[SpamCop-List] Re: Failed delivery nightmare
John E. Malmberg
wb8tyw at qsl.network
Tue May 3 00:13:09 EDT 2005
> Ok, I just recieved cca 100 messages notifying me of failed delivery of
> emails I didn't send and they keep coming, woo hoo. Apparently, spammer
> vermin used email on my domain as a return address for their spam.
> Two questions:
> 1. What would be the best way to deal with this?
First of all, check your mail server to make sure that it will not relay
for a spammer forging a real user on your domain. Apparently there is a
popular mail server software out there that is designed to do that and
there is no way to disable that feature except to enable SMTP-AUTH for
all e-mail. This is what I have picked up from the admin(at)dsbl.org
list's public archives.
Then assuming that your mail server is not the one that is affected by
File abuse reports about the delayed bounces with each mail server that
is doing the delayed bounce.
Such delayed bounces are not reportable by spamcop.net:
See a recent post in spamcop.help by Larry Kilgallen for a sample text:
: As I report that spam (the message claiming I sent a message
" I did not) I include something like the following text in my
: SpamCop report:
Believe it or not, spammers lie.
Please adjust your software to not send these meaningless warnings
blindly to the "From:" address, but instead respond within the
SMTP dialog, so your comments get to the actual originator rather
than pestering an innocent bystander.
While the bounces are allowed by RFC, it is from a time when third party
open relays were also allowed.
Most mail servers do an SMTP reject, which means that any bounce message
will come from the original sending mail server, and the only ones of
those that are relaying spam are either the domain that should receive
the abuse report of one of their users, or an open relay. Open relays
should be blocked on site.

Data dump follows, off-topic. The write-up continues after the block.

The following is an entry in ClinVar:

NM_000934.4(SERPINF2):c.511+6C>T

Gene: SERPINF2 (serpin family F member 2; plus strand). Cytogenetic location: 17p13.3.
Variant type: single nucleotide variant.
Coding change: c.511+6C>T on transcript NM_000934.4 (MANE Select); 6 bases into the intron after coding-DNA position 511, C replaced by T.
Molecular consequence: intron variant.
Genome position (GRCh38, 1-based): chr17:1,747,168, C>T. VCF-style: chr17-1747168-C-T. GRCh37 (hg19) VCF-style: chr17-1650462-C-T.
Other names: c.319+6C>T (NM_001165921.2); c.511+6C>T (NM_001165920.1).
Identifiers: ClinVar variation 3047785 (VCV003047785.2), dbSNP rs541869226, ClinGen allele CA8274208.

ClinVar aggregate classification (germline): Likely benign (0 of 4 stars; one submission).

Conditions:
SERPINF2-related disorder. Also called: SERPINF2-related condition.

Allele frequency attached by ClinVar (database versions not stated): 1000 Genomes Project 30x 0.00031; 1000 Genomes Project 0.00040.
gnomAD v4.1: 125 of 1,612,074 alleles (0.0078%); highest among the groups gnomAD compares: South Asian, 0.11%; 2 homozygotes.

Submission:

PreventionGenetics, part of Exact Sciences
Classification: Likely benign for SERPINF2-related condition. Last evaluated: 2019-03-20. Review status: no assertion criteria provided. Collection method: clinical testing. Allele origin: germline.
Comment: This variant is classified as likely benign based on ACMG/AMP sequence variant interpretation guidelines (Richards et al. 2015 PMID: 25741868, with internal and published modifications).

When mail servers do not do an SMTP reject, and do an accept and bounce,
then they are participating in a DDOS to victims like you.
There have also been several recent posts on news.admin.net-abuse.email
about the practice of abusive bouncing of spam.
There are some mail server operators that claim that it is not practical
to convert to SMTP rejects instead of bouncing.
These mail server operations must be bigger than AOL.COM which had
several years ago announced on the SPAM-L mailing list that they
recognized that such bounces where abusive to the rest of the internet
and were switching over to only using SMTP rejects.
It seems that for every example of someone claiming that their network
is too large to convert, an example can be found of a larger network
that did so. And I suspect that it is a much lower operational cost to
use SMTP rejects instead of doing the accept and then bouncing.
> 2. Could this possibly get my domain listed on anti-spam lists?
Only if the mail server operator is either incompetent, or is so small
that it is unlikely that they will ever receive a legitimate e-mail from
According to posts on news.admin.net-abuse.email, even the conservative
spamhaus.org will eventually list I.P. addresses that bounce spam to
It is far more likely that the I.P. addresses of the mail servers that
are bouncing the spam will get put on local and public blocking lists
than the I.P. address of your domain.
Most medium to large mail servers pay a metered rate for their
bandwidth, and accepting fake bounces or spam needlessly increases their
So if the only e-mail they have ever seen from an I.P. address is spam
or fake bounces, many mail server operators that are paying for
bandwidth out of their profits or pockets will block that I.P. address.
wb8tyw at qsl.network
Personal Opinion Only
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